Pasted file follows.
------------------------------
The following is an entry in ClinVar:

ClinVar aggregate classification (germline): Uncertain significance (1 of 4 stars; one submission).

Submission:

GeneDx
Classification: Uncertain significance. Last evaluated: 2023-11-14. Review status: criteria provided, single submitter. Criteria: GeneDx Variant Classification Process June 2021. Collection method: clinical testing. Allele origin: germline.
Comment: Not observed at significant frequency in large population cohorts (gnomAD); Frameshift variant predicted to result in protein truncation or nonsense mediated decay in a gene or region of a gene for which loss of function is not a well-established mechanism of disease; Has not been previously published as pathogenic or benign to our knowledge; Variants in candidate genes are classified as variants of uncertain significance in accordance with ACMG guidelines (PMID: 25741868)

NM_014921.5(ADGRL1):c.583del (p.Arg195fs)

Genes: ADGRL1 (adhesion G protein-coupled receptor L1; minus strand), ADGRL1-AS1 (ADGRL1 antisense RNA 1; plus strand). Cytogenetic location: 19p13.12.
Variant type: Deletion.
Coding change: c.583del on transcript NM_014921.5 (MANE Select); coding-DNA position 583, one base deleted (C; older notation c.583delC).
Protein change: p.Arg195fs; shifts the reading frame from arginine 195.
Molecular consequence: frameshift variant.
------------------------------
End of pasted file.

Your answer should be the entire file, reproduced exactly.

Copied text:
The following is an entry in ClinVar:

ClinVar aggregate classification (germline): Uncertain significance (1 of 4 stars; one submission).

Submission:

GeneDx
Classification: Uncertain significance. Last evaluated: 2023-11-14. Review status: criteria provided, single submitter. Criteria: GeneDx Variant Classification Process June 2021. Collection method: clinical testing. Allele origin: germline.
Comment: Not observed at significant frequency in large population cohorts (gnomAD); Frameshift variant predicted to result in protein truncation or nonsense mediated decay in a gene or region of a gene for which loss of function is not a well-established mechanism of disease; Has not been previously published as pathogenic or benign to our knowledge; Variants in candidate genes are classified as variants of uncertain significance in accordance with ACMG guidelines (PMID: 25741868)

NM_014921.5(ADGRL1):c.583del (p.Arg195fs)

Genes: ADGRL1 (adhesion G protein-coupled receptor L1; minus strand), ADGRL1-AS1 (ADGRL1 antisense RNA 1; plus strand). Cytogenetic location: 19p13.12.
Variant type: Deletion.
Coding change: c.583del on transcript NM_014921.5 (MANE Select); coding-DNA position 583, one base deleted (C; older notation c.583delC).
Protein change: p.Arg195fs; shifts the reading frame from arginine 195.
Molecular consequence: frameshift variant.